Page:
Baghdad: The US dropped more food and water on Sinjar Mountain in northern Iraq to help thousands of refugees stranded under threat from the Islamic State (IS) Sunni insurgents yesterday.
Three military cargo planes, escorted by fighter jets, dropped more than 28,000 ready-to-eat meals and more than 1,500 gallons of fresh drinking water yesterday.
Iraqi military personnel distribute water to Shiite Iraqi Kurds displaced by fierce fighting between Kurdish forces and jihadist militants. Pic/AFP
Britain joined the humanitarian effort on Saturday. Two cargo planes carrying tents, blankets, food, water and solar lanterns left Britain's Royal Air Force station in Brize Norton, 105 km north-west of London.
Foreign Secretary Philip Hammond said, “British relief supplies had been pre-positioned in the region and Royal Air Force planes would begin airdrops imminently. There will be a continuing drumbeat of airdrop operations in conjunction with the US,” Hammond said in a statement.
Meanwhile the Sunni Islamic militants have made fresh gains in northern Iraq and are threatening the capital of the Kurdish semi-autonomous region, Irbil, as the US has begun airstrikes against IS targets engaging Kurdish forces near Irbil.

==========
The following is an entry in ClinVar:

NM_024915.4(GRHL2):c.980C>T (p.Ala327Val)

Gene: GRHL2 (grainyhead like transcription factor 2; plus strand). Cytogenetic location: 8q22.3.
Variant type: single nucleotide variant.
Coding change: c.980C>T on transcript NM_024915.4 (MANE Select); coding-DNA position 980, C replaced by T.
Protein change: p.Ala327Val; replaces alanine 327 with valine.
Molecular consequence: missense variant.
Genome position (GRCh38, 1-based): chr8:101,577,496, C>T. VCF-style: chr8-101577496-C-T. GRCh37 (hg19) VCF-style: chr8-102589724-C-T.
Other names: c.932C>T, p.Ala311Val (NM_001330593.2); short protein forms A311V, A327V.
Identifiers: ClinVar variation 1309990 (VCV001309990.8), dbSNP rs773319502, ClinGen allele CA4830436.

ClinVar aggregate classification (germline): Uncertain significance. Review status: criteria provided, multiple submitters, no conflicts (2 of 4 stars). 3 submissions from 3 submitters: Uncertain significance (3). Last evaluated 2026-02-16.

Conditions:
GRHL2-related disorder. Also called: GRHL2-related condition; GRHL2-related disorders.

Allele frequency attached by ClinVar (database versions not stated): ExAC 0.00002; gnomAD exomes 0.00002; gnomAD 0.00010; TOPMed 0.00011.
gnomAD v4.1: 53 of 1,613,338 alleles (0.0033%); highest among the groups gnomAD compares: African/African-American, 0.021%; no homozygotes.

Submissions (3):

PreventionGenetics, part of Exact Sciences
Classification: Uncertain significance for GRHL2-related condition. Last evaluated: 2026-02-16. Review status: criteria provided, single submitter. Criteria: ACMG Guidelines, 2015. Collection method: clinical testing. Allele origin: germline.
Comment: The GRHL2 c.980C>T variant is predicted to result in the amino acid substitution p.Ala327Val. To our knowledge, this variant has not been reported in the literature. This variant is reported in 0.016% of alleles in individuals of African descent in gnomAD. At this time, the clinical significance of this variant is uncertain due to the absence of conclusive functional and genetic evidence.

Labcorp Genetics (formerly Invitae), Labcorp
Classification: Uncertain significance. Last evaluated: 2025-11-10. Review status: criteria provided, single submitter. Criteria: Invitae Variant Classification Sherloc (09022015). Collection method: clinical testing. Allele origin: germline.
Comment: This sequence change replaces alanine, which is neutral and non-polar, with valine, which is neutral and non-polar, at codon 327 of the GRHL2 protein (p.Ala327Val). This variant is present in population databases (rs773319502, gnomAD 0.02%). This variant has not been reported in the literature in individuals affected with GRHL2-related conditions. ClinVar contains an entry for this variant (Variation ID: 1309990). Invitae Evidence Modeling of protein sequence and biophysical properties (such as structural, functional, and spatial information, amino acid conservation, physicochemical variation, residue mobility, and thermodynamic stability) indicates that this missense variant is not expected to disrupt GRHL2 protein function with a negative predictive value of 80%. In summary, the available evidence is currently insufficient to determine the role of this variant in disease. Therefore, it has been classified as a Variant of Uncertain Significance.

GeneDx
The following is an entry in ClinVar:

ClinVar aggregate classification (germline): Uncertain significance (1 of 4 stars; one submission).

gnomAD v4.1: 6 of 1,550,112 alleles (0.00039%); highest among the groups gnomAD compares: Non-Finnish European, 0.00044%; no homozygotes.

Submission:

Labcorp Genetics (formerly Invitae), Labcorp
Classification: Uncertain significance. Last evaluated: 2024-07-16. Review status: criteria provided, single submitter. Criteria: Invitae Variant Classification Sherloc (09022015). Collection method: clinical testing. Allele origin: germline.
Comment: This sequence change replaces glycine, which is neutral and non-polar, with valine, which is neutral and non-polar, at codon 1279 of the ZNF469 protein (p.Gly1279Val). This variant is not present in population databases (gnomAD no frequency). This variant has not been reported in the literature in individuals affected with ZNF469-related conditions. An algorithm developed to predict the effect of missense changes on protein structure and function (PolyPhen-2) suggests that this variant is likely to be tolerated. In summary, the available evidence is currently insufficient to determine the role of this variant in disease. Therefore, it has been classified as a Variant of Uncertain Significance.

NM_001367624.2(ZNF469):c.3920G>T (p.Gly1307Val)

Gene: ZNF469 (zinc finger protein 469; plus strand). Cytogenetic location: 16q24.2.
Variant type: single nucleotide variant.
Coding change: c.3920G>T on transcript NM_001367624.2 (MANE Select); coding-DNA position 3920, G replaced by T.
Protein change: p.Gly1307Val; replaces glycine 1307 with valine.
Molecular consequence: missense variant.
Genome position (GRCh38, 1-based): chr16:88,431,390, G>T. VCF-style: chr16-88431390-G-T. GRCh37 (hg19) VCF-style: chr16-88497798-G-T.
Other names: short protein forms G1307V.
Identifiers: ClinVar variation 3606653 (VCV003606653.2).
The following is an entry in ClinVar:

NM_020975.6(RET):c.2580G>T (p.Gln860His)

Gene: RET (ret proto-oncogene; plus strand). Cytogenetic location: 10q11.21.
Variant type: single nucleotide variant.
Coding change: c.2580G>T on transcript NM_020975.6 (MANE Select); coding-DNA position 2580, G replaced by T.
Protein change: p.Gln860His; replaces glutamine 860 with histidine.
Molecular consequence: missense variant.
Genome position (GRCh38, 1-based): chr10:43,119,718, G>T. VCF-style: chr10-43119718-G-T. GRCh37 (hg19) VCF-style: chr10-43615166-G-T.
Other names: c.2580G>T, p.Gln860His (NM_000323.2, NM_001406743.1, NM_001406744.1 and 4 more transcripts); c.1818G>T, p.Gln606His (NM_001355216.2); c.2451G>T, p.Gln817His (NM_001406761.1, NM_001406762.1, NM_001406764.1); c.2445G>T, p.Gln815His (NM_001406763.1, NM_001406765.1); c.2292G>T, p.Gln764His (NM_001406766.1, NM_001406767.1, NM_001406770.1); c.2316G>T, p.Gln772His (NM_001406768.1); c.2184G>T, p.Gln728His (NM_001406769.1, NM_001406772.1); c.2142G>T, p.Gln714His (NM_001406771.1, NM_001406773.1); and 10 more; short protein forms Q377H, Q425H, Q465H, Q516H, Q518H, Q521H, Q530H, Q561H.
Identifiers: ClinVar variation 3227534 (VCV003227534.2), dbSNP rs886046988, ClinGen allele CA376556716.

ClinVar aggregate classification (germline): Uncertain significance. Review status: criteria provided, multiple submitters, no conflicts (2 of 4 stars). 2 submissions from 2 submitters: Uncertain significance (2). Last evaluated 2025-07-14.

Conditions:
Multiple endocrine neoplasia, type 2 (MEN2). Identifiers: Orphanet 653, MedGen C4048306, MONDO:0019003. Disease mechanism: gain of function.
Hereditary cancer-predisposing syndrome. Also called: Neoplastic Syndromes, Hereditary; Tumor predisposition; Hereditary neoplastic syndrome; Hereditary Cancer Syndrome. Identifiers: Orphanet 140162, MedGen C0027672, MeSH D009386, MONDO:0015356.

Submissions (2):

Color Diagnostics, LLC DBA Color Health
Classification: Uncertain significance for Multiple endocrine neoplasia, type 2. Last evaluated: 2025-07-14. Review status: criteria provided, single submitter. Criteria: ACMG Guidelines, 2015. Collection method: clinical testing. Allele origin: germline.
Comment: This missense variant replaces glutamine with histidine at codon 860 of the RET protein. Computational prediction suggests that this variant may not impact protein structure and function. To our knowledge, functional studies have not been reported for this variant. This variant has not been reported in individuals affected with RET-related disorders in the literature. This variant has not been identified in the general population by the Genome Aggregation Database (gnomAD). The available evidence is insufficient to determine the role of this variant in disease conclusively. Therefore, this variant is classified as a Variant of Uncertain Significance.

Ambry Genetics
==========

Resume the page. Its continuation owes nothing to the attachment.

US President Barack Obama said that he will not allow jihadist militants to carve out a “Caliphate” in Syria and Iraq as he vowed to continue the military action against the jihadist group if necessary.
He, however, stressed that US combat troops would not be “dragged into fighting another war in Iraq”. “We will protect our citizens. We will work with the international community to address this humanitarian crisis. We’ll help prevent these terrorists from having a permanent safe haven from which to attack America,” he said.